Brooch (Members of Ought and Yung) Find Delicate Beauty on “Blood Spitting/Broken Glass”

Brooch, “Blood Spitting”/“Broken Glass” 7” (Tough Love Recordings)

Brooch is a musical collaboration featuring Ben Stidworthy (Ought) and Mikkel Holm Silkjær (Yung), born of a relationship between the two musicians forged while on tour with their main bands.  They’ve released a double a-side single, “Blood Spitting/Broken Glass,” each taking turns handling vocal duties.

Each track has a weary, intimate quality juxtaposed against stately 3/4 time.  Personal fave, “Blood Spitting”, feels reminiscent of Elliott Smith, a beautifully delicate melody like fissures in bone china or imperfections in a piece of amber, fading out in a melancholic drift of what sounds like a melodeon or concertina.  “Broken Glass” is a bit rougher, but no less lovely, its droning organ, bending guitar and tremulous falsetto bringing the feel of an endless twirl.

The single is out now, courtesy of Tough Love – order here.  You can find more about Brooch on fbook and the twitt.

The (Soul Train) Line Forms Here – “Street Level”, from Galaxians, Bumps

Galaxians, ‘Street Level’ (Youth Club Sounds)

Hailing from Leeds, UK, Galaxians are Jed Skinner (synthesizers, programming) and Matt Woodward (acoustic drums, more programming), together with vocalist Emma Mason.  They’ve been releasing records since 2012, and I feel a bit disappointed in myself, to be honest, to have only just discovered them, courtesy of storming new joint, “Street Level”.

Released as part of a collaboration between Leeds-based label, Youth Club Sounds, and promoters, Super Friendz, “Street Level” is a movin’, groovin’, burning 80s throwback r&b/electro-disco jam.  Like a riposte to the classic D-Train track, “You’re the One for Me”, Mason roars the opposite while standing on the shoulders of greats like Evelyn ‘Champagne’ King and Teena Marie (the group’s site also references Gwen Guthrie…we can dig it).  Behind and all around her, a driving beat, slippery bass and squishy leads – the arrangement is fantastically dense.  It’ll put a smile on your face after a hard day, even if you’re a weekend girl or guy (look it up, young’uns).  Get up and dance…dance, I said.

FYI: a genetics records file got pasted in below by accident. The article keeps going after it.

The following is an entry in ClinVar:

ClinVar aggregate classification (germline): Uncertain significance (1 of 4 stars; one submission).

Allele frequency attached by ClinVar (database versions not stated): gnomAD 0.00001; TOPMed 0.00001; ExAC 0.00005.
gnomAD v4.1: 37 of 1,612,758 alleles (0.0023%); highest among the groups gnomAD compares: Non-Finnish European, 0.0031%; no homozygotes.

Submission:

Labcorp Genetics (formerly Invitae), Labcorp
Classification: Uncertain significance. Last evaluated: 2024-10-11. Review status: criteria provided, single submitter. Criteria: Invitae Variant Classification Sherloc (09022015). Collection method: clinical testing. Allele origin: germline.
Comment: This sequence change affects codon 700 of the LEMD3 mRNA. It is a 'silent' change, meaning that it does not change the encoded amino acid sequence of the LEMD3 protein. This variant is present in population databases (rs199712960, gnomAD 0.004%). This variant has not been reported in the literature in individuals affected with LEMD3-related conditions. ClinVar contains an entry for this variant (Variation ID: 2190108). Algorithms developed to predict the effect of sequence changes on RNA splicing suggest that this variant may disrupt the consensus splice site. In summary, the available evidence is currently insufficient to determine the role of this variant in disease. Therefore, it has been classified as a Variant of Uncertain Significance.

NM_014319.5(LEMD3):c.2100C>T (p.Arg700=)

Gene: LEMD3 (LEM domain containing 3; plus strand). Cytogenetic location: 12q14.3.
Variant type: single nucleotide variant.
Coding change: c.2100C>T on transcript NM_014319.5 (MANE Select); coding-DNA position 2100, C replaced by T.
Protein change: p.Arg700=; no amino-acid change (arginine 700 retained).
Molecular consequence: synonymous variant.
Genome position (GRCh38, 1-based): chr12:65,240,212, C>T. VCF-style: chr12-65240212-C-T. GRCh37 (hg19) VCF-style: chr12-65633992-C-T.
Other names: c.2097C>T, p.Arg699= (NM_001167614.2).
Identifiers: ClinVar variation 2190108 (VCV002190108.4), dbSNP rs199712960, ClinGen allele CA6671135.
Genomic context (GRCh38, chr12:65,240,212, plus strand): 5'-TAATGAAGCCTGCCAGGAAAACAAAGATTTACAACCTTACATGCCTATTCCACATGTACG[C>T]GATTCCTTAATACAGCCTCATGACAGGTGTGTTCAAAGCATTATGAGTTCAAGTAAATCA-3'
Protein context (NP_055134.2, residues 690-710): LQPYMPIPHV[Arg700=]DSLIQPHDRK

“Street Level”, as well as other Galaxians cuts, can be found on the Super Friendz/Youth Club Sounds “Collaborationz” (so many zeds!) mixtape, which can listen to here and purchase on the Galaxians’ bandcamp page (where you can also check they’re upcoming live dates).  Hail Galaxians on fbook and the twitt.

Check Out The Orielles’ Debut Single for Heavenly, “Sugar Tastes Like Salt”

The Orielles, ‘Sugar Tastes Like Salt’ (Heavenly)

Photo by Neelam Khan Vela

Halifax, England (not Nova Scotia).  Fun facts about Halifax (from ultimate lazy bastard encyclopedia, wikipedia): (1) it’s been a textile manufacturing hub since the 15th century – which is kinda cool; and (2) it’s the home of Rolo candy – which is extremely awesome.

What’s also extremely awesome, has six thumbs and currently hails from Halifax (and Liverpool)?  The Orielles, a trio comprising sisters Esme Dee (bass, vocals) and Sidonie Hand-Halford (drums) and Henry Carlyle Wade (guitars).  After self-releasing a few singles, and putting out last year’s fantastic Jobim EP via Art Is Hard, “Sugar Tastes Like Salt” (from a line in the movie Death Proof, per this great write up on the band in The Guardian) is the band’s first single for the mighty Heavenly Recordings.  Starting, innocently enough, with a ride down the neck of a swirling, arpeggiated psych melody, it turns out to be a trip down the rabbit hole.  The track bobs and weaves its way through a smorgasbord of styles (jittering rock steady, Blondie or Factory Records’ style post-punk disco, a sprawling Floyd-like interlude, straight-up Troggs’ garage, some space truckin’) without coming off overcooked.  And despite a modern day attention span straining length of 8 minutes and change, “Sugar” fixes your attention throughout, like some kind of goddamn Medusa.  Brilliant.

“Sugar Tastes Like Salt” is out now, on Heavenly.  You can follow The Orielles’ adventures on fbook, the twitt and instagram.  They’re also on tour in the UK – dates here.

Playlists! Everyone loves playlists!

Here’s a sampling of some tunes we’ve been enjoying here at thegrindinghalt.com (or, at least, what we could find and share on Soundcloud) – please to be enjoying!

Check Out “Schedules Align”, from Feature’s Forthcoming Debut, Banishing Ritual

Feature, “Schedules Align” (Upset the Rhythm)

Photo credit: Owen Richards.